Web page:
Rafael Moneo insisted on the role of the University of Navarra in the transformation of the city, with the arrival of students and professors, and the access of Navarra to “a whole range of professions”. “Pamplona has been transformed by the presence of the University, of the universities, and thanks to them it is today a much more lively, cheerful, open, confident, prosperous city”, he added.

Pioneer Sociologist

Margaret S. Archer (United Kingdom, 1943) is a professor of Sociology at the University of Warwick, and a founding member and president of the Pontifical Academy of Social Sciences between April 2014 and March 2019. She was also the first woman to preside over the International Association of Sociology. A qualified representative of the Realistic Social Theory, its central thesis is the autonomy between culture, structure and social action.

Ana Marta González, scientific coordinator of the Institute of Culture and Society (ICS) and godmother of Margaret S. Archer, praised the pioneering nature of the new doctor and the scope of her intellectual work in the field of social theory. “In his personality a deep humanity meets the rigorous cultivation of science, which are present in the affability of his conversation and in the seriousness of his ethical commitment to the development of more human societies”, he said. He also noted that his work is “a clear example of how the springs of social change are activated in the silent fertility of reflection”.

Margaret S. Archer began her speech by asking why social sciences have contributed so little to responding to the challenges of today's society. “From my point of view, the most serious problem, which is rarely mentioned, is that the connection between social sciences and philosophy is distressingly tenuous”. In her opinion, “for any theory to be considered explanatory of social change, it must necessarily incorporate structured human relations (Structure), human actions (Culture) and human ideas (Agency)”.

Interreligious and intercultural dialogue

Ruth Viviana Fine, born in Argentina (1957) and of Israeli nationality, is a professor at the Hebrew University of Jerusalem. Specialized in literary theory and narrative of the Spanish Golden Age, especially in Cervantes', her work has focused on the intercultural dialogue between Israel and the Hispanic world. She is a founder of the Association of Hispanists of Israel; Vice President of the International Association of Hispanists; and member of the International Golden Age Association.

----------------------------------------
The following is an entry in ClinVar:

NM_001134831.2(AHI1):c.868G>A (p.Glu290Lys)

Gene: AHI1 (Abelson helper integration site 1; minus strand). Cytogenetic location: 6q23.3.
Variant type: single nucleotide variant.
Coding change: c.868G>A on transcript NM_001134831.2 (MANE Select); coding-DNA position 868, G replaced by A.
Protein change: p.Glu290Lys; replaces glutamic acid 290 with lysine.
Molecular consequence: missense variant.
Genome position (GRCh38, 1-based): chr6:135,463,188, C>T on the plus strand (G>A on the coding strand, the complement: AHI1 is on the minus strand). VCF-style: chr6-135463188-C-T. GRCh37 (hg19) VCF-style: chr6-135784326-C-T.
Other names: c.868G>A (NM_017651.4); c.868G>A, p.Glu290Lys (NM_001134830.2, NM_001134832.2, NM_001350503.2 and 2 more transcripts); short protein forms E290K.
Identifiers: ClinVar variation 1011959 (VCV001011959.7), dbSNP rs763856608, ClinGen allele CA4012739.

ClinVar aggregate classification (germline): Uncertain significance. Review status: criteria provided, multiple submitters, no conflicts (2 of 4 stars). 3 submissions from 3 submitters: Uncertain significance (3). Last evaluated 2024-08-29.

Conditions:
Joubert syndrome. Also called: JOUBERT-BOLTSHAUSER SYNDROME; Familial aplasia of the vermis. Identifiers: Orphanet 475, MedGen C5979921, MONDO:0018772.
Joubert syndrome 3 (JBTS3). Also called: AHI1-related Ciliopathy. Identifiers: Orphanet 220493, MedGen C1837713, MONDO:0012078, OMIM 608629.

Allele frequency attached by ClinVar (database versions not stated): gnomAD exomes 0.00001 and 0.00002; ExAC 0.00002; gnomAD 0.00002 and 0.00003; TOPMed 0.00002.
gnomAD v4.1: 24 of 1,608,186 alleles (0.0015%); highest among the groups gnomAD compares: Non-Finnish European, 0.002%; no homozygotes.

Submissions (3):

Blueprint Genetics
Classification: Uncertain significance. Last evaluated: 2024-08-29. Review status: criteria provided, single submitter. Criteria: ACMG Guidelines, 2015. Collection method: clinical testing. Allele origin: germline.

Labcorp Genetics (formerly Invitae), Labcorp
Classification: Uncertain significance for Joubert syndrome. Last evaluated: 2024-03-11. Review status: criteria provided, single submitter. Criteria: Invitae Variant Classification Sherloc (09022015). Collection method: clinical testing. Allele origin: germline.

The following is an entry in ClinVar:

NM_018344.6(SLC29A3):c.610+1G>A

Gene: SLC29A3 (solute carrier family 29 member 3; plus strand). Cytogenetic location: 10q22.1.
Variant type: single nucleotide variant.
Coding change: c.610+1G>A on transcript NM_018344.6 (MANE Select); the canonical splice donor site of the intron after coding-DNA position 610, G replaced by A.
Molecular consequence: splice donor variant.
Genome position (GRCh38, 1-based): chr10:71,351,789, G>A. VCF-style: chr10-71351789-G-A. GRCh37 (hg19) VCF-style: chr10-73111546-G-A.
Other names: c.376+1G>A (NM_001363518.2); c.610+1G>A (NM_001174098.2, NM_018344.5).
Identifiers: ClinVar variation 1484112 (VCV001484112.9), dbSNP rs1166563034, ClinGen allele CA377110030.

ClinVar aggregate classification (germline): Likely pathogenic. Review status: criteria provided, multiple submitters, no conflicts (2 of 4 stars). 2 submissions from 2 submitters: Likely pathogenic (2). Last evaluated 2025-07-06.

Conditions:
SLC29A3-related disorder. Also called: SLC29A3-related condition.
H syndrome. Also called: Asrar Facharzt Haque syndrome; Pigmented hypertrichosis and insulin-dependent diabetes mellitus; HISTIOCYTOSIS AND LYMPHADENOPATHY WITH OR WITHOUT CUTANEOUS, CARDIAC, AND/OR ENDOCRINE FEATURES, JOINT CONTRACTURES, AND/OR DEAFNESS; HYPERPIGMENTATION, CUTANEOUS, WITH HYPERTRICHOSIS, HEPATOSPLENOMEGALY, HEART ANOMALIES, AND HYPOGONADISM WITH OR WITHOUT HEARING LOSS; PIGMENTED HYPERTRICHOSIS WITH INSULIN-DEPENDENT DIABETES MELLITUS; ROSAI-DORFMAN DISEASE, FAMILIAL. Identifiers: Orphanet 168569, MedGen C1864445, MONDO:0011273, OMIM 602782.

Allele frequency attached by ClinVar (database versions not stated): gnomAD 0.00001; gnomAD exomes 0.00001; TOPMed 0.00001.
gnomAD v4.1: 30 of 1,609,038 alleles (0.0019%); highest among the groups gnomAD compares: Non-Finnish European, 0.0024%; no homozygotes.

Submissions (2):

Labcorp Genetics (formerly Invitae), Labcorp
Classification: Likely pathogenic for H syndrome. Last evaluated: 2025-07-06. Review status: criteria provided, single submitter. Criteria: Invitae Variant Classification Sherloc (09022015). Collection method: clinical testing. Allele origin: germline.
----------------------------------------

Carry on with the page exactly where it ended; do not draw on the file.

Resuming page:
Hispanoamerican Literature Professor Javier de Navascués, godfather of the philologist, highlighted its rigor and elegance in the description and interpretation of texts. “The watchtower of her multicultural heritage, which links three continents through Jewish, Spanish and Argentine culture, Professor Fine has clarified the works of the best narrators of literature in the Spanish language”, he said. The professor defined her as “a woman who has given herself to the study and interpretation of Spanish-language literature, building bridges of intercultural dialogue between the Hispanic and Hebrew world”.

Professor Fine toured her vital and academic career, until her decision to turn to the research of the Golden Age. “The primary interest that guides even all my intellectual activity is to investigate and deepen that great polyphony that is history and Spanish culture, whose various melodies - Christian, Muslim and Jewish - constitute multiple stories, which ask to be remembered, told, interpreted, rewritten”.

Ruth Fine acknowledged that the Bible and Don Quixote have been decisive in her career: “My research has been interested in the work of numerous men of atrial letters who resorted to the biblical paradigm at various levels of their creative project”.

Reference in the economy of the media

Robert G. Picard was born in 1951 in the USA, he is a professor at Jönköping International Business School, in Sweden, at Tampere University, in Finland, and at the Institute for Media and Entertainment of the IESE (University of Navarra) in New York, between others. Until January 2015, he was Research Director of the Reuters Institute for the Study of Journalism, at the University of Oxford, and one of the founders of the European Media Management Association (EMMA), the first European academic association of researchers on this subject.

Mercedes Medina, her godmother and professor at the School of Communication, underlined his intense research, magnanimity and solidarity: “His prestige along with a warm and close personality predisposes him to serve and help others. One of the qualities that stand out of Professor Picard is his ability to connect people”. The teacher continued her laudatio explaining that “the vision of the informative company of Professor Picard is closely related to the role of the media in society: economic performance allows a complete service”.

Robert Picard commented that the help he has received in his personal journey and his values ​​make him believe that as teachers and colleagues there is a duty to “contribute to the cultivation and development of the talents of our students and younger classmates”. Similarly, he said that “communication is essential to build healthy societies. That is why we must find a way to address their current deficits and facilitate communication structures and institutions that serve our collective needs”.